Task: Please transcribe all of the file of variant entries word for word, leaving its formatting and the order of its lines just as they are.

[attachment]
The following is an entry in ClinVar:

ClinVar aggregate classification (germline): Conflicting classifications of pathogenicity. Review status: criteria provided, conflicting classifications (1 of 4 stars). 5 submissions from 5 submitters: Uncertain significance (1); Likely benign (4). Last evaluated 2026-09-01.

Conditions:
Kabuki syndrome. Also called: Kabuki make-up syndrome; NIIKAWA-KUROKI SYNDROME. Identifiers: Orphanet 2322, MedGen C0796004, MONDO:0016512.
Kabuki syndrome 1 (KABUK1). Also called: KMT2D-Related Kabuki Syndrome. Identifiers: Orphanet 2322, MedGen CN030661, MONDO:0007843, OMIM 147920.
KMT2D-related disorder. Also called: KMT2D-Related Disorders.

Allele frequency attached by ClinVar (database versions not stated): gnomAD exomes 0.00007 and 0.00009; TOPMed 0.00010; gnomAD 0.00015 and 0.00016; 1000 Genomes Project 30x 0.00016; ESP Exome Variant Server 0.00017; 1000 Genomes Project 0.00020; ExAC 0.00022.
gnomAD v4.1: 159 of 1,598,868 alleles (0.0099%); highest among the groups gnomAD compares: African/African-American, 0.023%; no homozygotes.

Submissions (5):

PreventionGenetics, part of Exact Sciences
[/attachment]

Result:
The following is an entry in ClinVar:

ClinVar aggregate classification (germline): Conflicting classifications of pathogenicity. Review status: criteria provided, conflicting classifications (1 of 4 stars). 5 submissions from 5 submitters: Uncertain significance (1); Likely benign (4). Last evaluated 2026-09-01.

Conditions:
Kabuki syndrome. Also called: Kabuki make-up syndrome; NIIKAWA-KUROKI SYNDROME. Identifiers: Orphanet 2322, MedGen C0796004, MONDO:0016512.
Kabuki syndrome 1 (KABUK1). Also called: KMT2D-Related Kabuki Syndrome. Identifiers: Orphanet 2322, MedGen CN030661, MONDO:0007843, OMIM 147920.
KMT2D-related disorder. Also called: KMT2D-Related Disorders.

Allele frequency attached by ClinVar (database versions not stated): gnomAD exomes 0.00007 and 0.00009; TOPMed 0.00010; gnomAD 0.00015 and 0.00016; 1000 Genomes Project 30x 0.00016; ESP Exome Variant Server 0.00017; 1000 Genomes Project 0.00020; ExAC 0.00022.
gnomAD v4.1: 159 of 1,598,868 alleles (0.0099%); highest among the groups gnomAD compares: African/African-American, 0.023%; no homozygotes.

Submissions (5):

PreventionGenetics, part of Exact Sciences